An intentionally tear-jerking tale about a vivacious young woman's untimely terminal illness, this film finds its footing only once the illness is discovered. Before that, Sitting in Bars with Cake's first 25-ish minutes come across as a comedy without any real depth or purpose, just beautiful people having fun.
The film has some other inconsistencies, like an underused star (Bette Midler) and secondary characters with no definition (are the ladies in the friend group even given names? In contrast, Livingston's fix-it dad, who can't fix his daughter, is a more meaningful presence).
Cutting down on that first quarter could have shortened the film, allowing the latter half room to breathe rather than drag.
Having said that, A'zion and especially Shahidi deliver skilled performances as the film's two leads. A'zion's Corinne reacts to her diagnosis the way many people might want to -- by marching forward and pretending everything's normal. This makes her occasional breakdowns more upsetting.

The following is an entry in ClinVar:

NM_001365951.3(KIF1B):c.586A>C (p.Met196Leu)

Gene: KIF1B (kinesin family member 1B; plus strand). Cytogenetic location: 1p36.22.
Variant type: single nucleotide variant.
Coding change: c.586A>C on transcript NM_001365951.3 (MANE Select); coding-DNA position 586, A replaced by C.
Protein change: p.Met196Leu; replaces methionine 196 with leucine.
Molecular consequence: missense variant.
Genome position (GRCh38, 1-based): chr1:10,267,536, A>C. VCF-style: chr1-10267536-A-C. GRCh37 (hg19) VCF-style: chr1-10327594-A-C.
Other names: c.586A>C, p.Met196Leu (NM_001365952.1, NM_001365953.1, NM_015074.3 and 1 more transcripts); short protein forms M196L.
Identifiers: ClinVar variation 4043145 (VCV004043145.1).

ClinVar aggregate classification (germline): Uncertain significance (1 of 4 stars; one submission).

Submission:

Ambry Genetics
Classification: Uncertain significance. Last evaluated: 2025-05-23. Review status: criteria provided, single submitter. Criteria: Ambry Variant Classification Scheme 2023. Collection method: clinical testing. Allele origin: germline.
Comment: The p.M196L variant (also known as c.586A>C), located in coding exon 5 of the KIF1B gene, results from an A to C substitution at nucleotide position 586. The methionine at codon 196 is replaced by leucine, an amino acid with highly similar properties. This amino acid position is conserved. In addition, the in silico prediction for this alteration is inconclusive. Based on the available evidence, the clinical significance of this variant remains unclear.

A'zion captures and offers a couple of brutally honest lines about how it feels to be "a sick person," someone everyone feels bad for and whose job becomes accepting people's charity because it makes them feel better.
Gorgeous Shahidi, who also executive produced the film, imbues Jane with a quiet but believable strength and wisdom. She's the real heart of the story.
The film is inspired by real-life events (and a cookbook), but the characters and chronologies have been changed for maximum effect.
Read the full review at Common Sense Media.
Images courtesy of Amazon Prime Video.